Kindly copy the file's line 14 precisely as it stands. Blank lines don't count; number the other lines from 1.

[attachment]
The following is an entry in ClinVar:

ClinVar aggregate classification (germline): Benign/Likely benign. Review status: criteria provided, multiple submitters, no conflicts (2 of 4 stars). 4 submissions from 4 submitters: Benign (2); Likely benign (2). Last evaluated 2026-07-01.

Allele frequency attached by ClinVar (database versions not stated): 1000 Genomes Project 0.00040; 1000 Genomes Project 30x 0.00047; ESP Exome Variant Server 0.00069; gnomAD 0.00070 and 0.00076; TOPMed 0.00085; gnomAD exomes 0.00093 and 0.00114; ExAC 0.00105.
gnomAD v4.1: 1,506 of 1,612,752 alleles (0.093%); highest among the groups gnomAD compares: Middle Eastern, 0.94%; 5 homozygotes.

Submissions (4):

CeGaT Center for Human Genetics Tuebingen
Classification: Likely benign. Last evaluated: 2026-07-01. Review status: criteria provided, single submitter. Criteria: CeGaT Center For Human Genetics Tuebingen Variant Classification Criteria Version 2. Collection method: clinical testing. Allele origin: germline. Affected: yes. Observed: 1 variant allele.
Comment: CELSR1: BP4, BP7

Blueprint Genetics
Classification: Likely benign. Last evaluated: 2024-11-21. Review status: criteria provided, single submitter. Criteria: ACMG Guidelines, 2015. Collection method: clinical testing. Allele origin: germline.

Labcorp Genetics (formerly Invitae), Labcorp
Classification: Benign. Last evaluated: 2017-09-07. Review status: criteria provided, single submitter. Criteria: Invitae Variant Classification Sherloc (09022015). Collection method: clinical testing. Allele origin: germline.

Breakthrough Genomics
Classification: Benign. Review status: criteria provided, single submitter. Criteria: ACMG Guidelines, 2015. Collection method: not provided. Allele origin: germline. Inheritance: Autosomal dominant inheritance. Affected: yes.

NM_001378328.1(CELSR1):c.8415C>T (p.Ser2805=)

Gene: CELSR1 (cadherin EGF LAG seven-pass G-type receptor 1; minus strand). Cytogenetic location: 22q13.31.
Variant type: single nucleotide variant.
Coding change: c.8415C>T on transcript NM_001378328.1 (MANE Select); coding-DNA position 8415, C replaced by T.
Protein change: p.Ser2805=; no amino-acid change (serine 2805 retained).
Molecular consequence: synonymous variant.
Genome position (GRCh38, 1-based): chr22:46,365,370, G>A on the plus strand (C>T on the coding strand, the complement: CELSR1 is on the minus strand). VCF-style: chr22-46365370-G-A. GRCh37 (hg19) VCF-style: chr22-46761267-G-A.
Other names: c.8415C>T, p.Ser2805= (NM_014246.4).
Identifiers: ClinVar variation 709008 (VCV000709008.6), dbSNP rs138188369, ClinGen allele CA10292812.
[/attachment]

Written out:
Classification: Benign. Review status: criteria provided, single submitter. Criteria: ACMG Guidelines, 2015. Collection method: not provided. Allele origin: germline. Inheritance: Autosomal dominant inheritance. Affected: yes.